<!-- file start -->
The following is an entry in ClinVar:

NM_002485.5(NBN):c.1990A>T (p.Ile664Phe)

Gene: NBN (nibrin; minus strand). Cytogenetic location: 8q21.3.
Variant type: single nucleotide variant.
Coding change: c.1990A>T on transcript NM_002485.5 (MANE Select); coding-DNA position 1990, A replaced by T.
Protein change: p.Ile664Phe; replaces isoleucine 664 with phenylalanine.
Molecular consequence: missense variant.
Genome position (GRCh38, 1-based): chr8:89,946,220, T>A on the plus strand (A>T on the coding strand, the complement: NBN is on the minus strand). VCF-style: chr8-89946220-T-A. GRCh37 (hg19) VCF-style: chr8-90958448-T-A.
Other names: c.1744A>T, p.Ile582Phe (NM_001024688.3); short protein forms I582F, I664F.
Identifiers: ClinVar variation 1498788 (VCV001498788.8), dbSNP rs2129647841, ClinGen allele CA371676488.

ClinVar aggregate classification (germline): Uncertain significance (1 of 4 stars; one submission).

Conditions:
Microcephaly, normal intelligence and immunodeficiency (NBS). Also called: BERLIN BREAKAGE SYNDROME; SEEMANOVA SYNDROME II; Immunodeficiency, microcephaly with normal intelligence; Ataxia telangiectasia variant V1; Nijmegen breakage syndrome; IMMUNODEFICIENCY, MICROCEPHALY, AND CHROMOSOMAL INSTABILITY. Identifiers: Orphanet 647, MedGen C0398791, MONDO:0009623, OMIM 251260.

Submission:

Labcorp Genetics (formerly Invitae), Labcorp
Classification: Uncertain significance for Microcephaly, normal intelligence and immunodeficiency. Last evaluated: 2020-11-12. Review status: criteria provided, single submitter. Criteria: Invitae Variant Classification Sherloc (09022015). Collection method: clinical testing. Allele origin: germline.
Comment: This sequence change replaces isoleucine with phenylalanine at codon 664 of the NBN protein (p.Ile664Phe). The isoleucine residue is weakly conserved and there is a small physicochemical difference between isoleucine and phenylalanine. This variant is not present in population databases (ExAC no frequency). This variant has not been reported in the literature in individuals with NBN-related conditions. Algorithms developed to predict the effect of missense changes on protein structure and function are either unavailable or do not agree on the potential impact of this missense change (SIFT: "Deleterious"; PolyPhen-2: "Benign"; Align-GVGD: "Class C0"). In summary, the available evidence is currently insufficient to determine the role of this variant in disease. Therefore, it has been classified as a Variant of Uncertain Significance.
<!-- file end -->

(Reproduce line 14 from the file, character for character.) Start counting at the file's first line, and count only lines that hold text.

Submission: